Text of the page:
In evidence Taylor recalled that he had “stopped at the Wheatsheaf beerhouse at 7 o’clock, remaining there until 11 o’clock, when the place closed. He took out his purse in the tap room. It contained £20.10s in notes, gold and silver.” On his way home he was accosted by two men, who took his money “and made off on the Twyford Road,” adding that “the person and voice of the man who seized him resembled Barney’s.” Although character witnesses came forward for the two Gypsies, as well as witnesses who saw them on the Winchester Road, the court eventually decided to commit them for trial at the Winter Assizes.

Drinking to excess was not confined to John Taylor, of course, indeed it was a form of behaviour that Vandelo shared with him, as local papers frequently reported. The Hampshire Advertiser of 21st September 1870 records that “Vandelo Barney, a Gypsy, whose name appears in the petty sessional books for 1862 and 1865, was charged with being drunk and riotous in the Lower Brooks on Saturday evening. He pleaded guilty, but asserted that it was not his fault.” In the May of 1873 the paper reported another such misdemeanour, when “Vandelo Barney, a Gypsy, and Noah Bowers, were summoned for being drunk at Bishopstoke, on 30th April, when the fraternity seemed to have been ‘out in the sun’ a good deal. They were each absent, their deputies at their court being a daughter and a wife.”

In the Hampshire Advertiser of 12th February 1873 readers are informed that “Vandelo Barney and Giles Bowers, Gypsies, well known to the police as offenders in this particular matter, were summoned for permitting their horses and pony to stray . . . on the highway leading from Winchester to Bramdean.” Several such cases as this, together with encamping on the highway, name Vandelo Barney, who, in 1881, added poaching to his list of misdemeanours, for which he was fined at the Petty Sessions. In the summer of 1884 he is found near Stockbridge, where he was “summoned for unlawfully using a wagon on the highway . . . without having his name painted thereon,” for which he was fined 10/-; this is the same year in which Alice has joined Vandelo in his escapades, as the local newspaper of 3rd of December reports, “Vandelo Barney and Alice Barney were charged with drunken and disorderly conduct at the Jolly Farmer Inn.”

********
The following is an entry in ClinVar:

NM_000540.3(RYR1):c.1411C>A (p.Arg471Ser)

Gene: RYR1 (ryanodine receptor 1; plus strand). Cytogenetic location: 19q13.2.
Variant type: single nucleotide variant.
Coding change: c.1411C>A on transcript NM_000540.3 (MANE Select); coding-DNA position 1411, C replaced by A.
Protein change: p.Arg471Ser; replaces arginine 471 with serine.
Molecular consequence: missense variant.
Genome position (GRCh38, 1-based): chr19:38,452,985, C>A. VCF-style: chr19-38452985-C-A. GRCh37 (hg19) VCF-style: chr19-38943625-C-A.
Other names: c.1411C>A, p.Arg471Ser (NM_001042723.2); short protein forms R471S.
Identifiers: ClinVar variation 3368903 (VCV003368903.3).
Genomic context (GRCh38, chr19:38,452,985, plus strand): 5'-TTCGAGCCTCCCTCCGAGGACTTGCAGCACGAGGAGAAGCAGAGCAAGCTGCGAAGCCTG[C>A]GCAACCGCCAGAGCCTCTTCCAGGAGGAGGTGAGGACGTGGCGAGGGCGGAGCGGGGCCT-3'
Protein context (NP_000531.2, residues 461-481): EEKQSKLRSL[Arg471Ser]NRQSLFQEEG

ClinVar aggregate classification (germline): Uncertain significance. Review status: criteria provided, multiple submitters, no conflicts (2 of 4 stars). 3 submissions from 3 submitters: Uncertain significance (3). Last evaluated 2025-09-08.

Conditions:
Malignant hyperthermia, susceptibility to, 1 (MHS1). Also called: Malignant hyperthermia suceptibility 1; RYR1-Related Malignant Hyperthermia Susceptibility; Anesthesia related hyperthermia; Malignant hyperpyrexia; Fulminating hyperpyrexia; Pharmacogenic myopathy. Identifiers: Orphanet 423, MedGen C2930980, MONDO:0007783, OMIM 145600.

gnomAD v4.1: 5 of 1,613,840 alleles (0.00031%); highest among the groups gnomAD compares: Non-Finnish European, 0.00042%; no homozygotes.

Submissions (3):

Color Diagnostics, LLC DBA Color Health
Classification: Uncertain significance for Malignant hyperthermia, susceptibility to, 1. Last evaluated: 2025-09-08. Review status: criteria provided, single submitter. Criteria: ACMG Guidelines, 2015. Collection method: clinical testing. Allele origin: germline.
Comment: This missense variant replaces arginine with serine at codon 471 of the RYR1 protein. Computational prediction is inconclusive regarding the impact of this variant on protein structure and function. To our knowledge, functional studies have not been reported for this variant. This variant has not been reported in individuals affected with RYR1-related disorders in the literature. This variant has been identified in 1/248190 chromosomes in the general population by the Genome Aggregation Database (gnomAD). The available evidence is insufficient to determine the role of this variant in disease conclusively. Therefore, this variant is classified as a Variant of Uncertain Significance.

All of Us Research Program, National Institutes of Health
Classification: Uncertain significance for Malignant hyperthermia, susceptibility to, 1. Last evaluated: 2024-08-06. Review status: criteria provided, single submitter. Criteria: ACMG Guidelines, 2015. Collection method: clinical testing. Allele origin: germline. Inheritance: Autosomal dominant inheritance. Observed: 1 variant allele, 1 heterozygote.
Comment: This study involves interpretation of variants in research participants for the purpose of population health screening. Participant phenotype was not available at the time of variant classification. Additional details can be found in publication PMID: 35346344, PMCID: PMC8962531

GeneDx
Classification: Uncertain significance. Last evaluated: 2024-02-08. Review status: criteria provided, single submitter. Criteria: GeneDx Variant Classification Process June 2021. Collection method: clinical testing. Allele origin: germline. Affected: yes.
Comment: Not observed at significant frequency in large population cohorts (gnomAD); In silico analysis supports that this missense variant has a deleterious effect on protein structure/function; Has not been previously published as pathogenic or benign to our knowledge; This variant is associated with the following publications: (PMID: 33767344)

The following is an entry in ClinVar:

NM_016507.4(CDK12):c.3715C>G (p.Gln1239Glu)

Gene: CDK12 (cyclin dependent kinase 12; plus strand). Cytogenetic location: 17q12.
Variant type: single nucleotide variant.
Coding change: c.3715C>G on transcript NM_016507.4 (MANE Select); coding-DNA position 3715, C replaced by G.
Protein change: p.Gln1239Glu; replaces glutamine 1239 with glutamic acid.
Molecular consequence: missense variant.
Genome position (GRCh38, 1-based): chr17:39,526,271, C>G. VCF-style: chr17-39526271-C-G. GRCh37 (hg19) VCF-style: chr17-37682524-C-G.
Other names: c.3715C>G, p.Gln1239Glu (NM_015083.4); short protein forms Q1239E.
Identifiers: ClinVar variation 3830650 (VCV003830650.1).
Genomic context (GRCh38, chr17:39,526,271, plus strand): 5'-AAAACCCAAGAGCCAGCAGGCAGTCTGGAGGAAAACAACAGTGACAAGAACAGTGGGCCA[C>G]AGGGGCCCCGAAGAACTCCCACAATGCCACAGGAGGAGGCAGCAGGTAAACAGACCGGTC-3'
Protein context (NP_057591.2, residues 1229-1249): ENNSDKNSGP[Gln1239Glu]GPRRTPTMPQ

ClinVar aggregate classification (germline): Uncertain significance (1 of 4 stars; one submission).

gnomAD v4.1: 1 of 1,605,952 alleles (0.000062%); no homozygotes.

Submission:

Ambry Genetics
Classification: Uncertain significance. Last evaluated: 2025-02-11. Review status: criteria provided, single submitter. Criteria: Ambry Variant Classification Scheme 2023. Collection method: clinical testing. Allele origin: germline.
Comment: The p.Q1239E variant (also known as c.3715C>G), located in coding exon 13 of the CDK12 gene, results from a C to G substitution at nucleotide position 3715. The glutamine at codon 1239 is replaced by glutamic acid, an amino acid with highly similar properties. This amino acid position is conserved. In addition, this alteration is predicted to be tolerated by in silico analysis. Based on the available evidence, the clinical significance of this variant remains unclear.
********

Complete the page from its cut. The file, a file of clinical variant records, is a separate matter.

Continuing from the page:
It seems the Barneys and Bowers remained travelling companions and in May 1891 both families were noted in the area of Portsmouth, where “Alfred Bowers, a young Gypsy, was charged . . . with being drunk in Portsmouth Road, Woolston, on Sunday and, pleading guilty, was fined 2/6d and 5/- costs, which he paid;” Vandelo, too, makes his appearance in a local newspaper in May 1891. Although Vandelo was often recorded as a chair mender, like many Gypsies and Travellers, he could turn his hand to a variety of occupations, including, it would seem, fairground work. On 25th May 1891 the Portsmouth Evening News reported that “Vandelo Barney, a well-known Gypsy, pleaded guilty to damaging growing larch trees, from which he had cut poles to hold up the tarpaulin of his Aunt Sallys and cocoa-nut shies.” He paid damages and costs and, apparently, promised not to do it again.

Perhaps he didn’t, he had few opportunities, since he died just two years later, at the age of 58, in the registration district of Winchester. Several of his siblings also died quite young, including his brother, Dangerfield, whose death is recorded during the March quarter of 1886 in the district of Fareham, aged 42, and Britannia, aged 47, who died in the December quarter of 1891, in the registration district of Christchurch. Vandelo’s wife, Alice, was more fortunate, making it well into the twentieth century, her death is recorded in the registration district of March 1911, aged 74 years, which is accurate, since she had been baptised as Alice Black on 29th March 1838 in Hurstbourne Tarrant, Hampshire, the daughter of Amos and Jane Black (formerly White), “alias Blackman or Blackney, travellers.”

Copyright © 2013 Anne-Marie Ford